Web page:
In chronic obstructive pulmonary disease, the airflow values are impaired during exhalation. Two values are particularly important here:
  • The FEV1 value (“Forced Expiratory Volume in 1 second”), i.e. the largest amount of air that a person can exhale in one second
  • The FVC value (Forced Vital Capacity), i.e. the amount of air that a person can exhale at maximum speed after taking a deep breath.

Normally, the FEV1/FVC ratio is 75 percent or more. The ratio is significantly lower in people with chronic obstructive pulmonary disease.

  • Allergy test: This is used to rule out bronchial asthma.
  • Blood tests: They help us to detect concomitant diseases.
  • Blood gas analysis: The oxygen and carbon dioxide levels in the blood are measured.
  • X-rays or computer tomography: X-ray images of the chest show overly bright lung fields, flattened diaphragms and often a bell-shaped structure of the chest.
  • Bronchoscopy: Using a flexible catheter equipped with a mini-camera, which is inserted through the mouth into the airways, we can see the mucous membranes of the trachea and bronchi. It can also be used to take tissue samples.

COPD: Determining the degree of severity according to GOLD

Based on international criteria, the severity of chronic obstructive pulmonary disease can be determined. This is important for the prognosis and treatment of the disease and takes place in two stages.

Step 1: Assessment of lung function

Based on the spirometry values, there are four classes, from GOLD 1 (minor impairment of lung function) to GOLD 4 (major impairment of lung function).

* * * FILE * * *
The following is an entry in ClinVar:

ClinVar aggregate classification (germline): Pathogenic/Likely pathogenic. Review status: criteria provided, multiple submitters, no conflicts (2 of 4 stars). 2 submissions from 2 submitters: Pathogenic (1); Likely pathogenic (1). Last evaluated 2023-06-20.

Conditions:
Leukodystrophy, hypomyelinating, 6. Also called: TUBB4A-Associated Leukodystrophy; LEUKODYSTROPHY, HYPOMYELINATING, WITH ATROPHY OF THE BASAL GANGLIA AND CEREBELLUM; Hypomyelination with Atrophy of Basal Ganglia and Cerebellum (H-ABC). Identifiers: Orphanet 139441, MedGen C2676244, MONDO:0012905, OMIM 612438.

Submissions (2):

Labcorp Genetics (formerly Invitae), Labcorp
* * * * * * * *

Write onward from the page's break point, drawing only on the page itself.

Classes according to GOLD FEV1 FEV1/FVC
1 (light) 80 percent < 70 percent
2 (medium) 50 to 79 percent < 70 percent
3 (heavy) 30 to 49 percent < 70 percent
4 (very heavy) Less than 30 percent < 70 percent

Step 2: Determining the severity of the symptoms

Based on the frequency of episodes in the past 12 months (exacerbations) and the severity of the symptoms, there are four groups, from A (low) to D (high).

Group Number of exacerbations Symptoms
A 1 per year few
B 1 per year increased
C 2 per year or more few
D 2 per year or more increased

Step 1 and step 2 are combined. An affected person with GOLD 2 class in group B has GOLD 2 B severity. We base the treatment on this.

The COPD questionnaire

With the help of a special questionnaire, you as the person affected can assess for yourself how severe your COPD symptoms are. The following is queried and marked with 0 to 5 points:

  • Frequency of coughs
  • Quantity of sputum
  • Existence and severity of chest tightness
  • Breathlessness when walking uphill or climbing stairs
  • Restriction of domestic activities
  • Restriction of activities outside the home
  • Quality of sleep
  • Lack of energy

If the questionnaire is scored with less than 10 points, the severity of the disease is mild. With more than 30 points, the quality of life and resilience are severely and permanently restricted.

Prevention, early detection, prognosis

The best way to prevent chronic obstructive pulmonary disease is to avoid the risk factors, especially smoking. If you already have COPD, it is advisable to avoid possible complications by getting vaccinated against diseases or pathogens that put a lot of strain on your airways – in particular against influenza every year and against pneumococci.

Course and prognosis

COPD cannot be cured and the damage to the lungs is irreversible. The prognosis of chronic obstructive pulmonary disease depends on the severity of the disease and the correct treatment. Abstaining from tobacco consumption improves the course of the disease. It is also important to avoid complications such as pneumonia or heart failure. Depending on the age and severity of the disease, life expectancy can be influenced by appropriate behavior and treatments.

Self-help groups

The exchange with people who are affected by the same disease can be a great support in coping with the disease. Advice on finding a suitable self-help group is available from Selbsthilfe Zürich. Self-Help Zurich and the University Hospital Zurich are cooperation partners in the national project “Health literacy thanks to self-help-friendly hospitals”.